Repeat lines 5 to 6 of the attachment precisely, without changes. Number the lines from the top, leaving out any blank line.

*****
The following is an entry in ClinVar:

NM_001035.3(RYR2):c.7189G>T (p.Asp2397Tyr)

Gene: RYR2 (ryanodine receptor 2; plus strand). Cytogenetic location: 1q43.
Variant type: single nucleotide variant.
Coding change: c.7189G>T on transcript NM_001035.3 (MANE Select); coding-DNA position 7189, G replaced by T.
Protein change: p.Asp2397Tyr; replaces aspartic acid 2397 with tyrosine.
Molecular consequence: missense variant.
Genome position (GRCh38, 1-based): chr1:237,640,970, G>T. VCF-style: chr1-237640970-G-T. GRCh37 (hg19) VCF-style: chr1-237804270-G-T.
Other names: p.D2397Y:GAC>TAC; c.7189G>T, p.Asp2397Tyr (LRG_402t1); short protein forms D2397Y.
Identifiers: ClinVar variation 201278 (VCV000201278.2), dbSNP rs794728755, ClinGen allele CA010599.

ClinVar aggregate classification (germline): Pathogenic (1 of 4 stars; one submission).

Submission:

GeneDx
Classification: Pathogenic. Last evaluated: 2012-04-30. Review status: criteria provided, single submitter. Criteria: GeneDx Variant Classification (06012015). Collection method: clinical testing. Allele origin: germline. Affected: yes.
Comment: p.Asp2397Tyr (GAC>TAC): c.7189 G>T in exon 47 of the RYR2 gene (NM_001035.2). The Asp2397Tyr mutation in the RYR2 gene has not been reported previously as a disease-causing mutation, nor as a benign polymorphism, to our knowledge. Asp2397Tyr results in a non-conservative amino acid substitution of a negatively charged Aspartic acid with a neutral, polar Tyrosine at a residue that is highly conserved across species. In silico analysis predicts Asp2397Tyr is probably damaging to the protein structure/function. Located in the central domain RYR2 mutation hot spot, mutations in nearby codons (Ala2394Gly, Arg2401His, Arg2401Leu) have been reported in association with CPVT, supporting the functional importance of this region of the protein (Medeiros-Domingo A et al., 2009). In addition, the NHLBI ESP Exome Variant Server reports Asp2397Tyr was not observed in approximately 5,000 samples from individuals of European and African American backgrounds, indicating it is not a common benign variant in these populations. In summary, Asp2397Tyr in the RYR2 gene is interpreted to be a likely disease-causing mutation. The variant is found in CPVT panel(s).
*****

Coding change: c.7189G>T on transcript NM_001035.3 (MANE Select); coding-DNA position 7189, G replaced by T.
Protein change: p.Asp2397Tyr; replaces aspartic acid 2397 with tyrosine.